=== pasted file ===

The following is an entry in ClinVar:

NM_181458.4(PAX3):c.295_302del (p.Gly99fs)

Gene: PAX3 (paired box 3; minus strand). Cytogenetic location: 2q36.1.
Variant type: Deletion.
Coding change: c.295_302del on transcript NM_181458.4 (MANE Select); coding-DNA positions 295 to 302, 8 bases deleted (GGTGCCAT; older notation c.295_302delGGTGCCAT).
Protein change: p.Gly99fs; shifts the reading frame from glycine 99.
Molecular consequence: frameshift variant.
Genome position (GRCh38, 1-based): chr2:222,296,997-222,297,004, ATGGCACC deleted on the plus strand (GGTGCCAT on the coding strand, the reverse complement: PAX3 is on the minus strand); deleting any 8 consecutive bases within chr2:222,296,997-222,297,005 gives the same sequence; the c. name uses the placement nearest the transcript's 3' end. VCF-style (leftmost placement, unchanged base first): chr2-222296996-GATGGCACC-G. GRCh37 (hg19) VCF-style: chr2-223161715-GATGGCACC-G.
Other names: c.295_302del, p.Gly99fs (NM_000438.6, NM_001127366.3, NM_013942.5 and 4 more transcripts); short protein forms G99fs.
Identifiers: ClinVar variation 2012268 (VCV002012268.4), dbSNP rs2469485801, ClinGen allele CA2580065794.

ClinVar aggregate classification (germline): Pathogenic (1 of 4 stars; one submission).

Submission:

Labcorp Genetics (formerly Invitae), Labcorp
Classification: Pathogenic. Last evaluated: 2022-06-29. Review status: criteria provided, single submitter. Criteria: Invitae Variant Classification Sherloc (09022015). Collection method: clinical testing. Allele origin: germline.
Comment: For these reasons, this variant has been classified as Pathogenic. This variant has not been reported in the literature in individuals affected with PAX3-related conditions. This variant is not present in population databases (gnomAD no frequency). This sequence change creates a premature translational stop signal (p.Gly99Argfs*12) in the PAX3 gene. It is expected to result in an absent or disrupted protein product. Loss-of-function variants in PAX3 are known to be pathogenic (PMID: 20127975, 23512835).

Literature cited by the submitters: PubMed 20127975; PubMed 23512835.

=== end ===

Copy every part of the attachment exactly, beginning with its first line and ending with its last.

The following is an entry in ClinVar:

NM_181458.4(PAX3):c.295_302del (p.Gly99fs)

Gene: PAX3 (paired box 3; minus strand). Cytogenetic location: 2q36.1.
Variant type: Deletion.
Coding change: c.295_302del on transcript NM_181458.4 (MANE Select); coding-DNA positions 295 to 302, 8 bases deleted (GGTGCCAT; older notation c.295_302delGGTGCCAT).
Protein change: p.Gly99fs; shifts the reading frame from glycine 99.
Molecular consequence: frameshift variant.
Genome position (GRCh38, 1-based): chr2:222,296,997-222,297,004, ATGGCACC deleted on the plus strand (GGTGCCAT on the coding strand, the reverse complement: PAX3 is on the minus strand); deleting any 8 consecutive bases within chr2:222,296,997-222,297,005 gives the same sequence; the c. name uses the placement nearest the transcript's 3' end. VCF-style (leftmost placement, unchanged base first): chr2-222296996-GATGGCACC-G. GRCh37 (hg19) VCF-style: chr2-223161715-GATGGCACC-G.
Other names: c.295_302del, p.Gly99fs (NM_000438.6, NM_001127366.3, NM_013942.5 and 4 more transcripts); short protein forms G99fs.
Identifiers: ClinVar variation 2012268 (VCV002012268.4), dbSNP rs2469485801, ClinGen allele CA2580065794.

ClinVar aggregate classification (germline): Pathogenic (1 of 4 stars; one submission).

Submission:

Labcorp Genetics (formerly Invitae), Labcorp
Classification: Pathogenic. Last evaluated: 2022-06-29. Review status: criteria provided, single submitter. Criteria: Invitae Variant Classification Sherloc (09022015). Collection method: clinical testing. Allele origin: germline.
Comment: For these reasons, this variant has been classified as Pathogenic. This variant has not been reported in the literature in individuals affected with PAX3-related conditions. This variant is not present in population databases (gnomAD no frequency). This sequence change creates a premature translational stop signal (p.Gly99Argfs*12) in the PAX3 gene. It is expected to result in an absent or disrupted protein product. Loss-of-function variants in PAX3 are known to be pathogenic (PMID: 20127975, 23512835).

Literature cited by the submitters: PubMed 20127975; PubMed 23512835.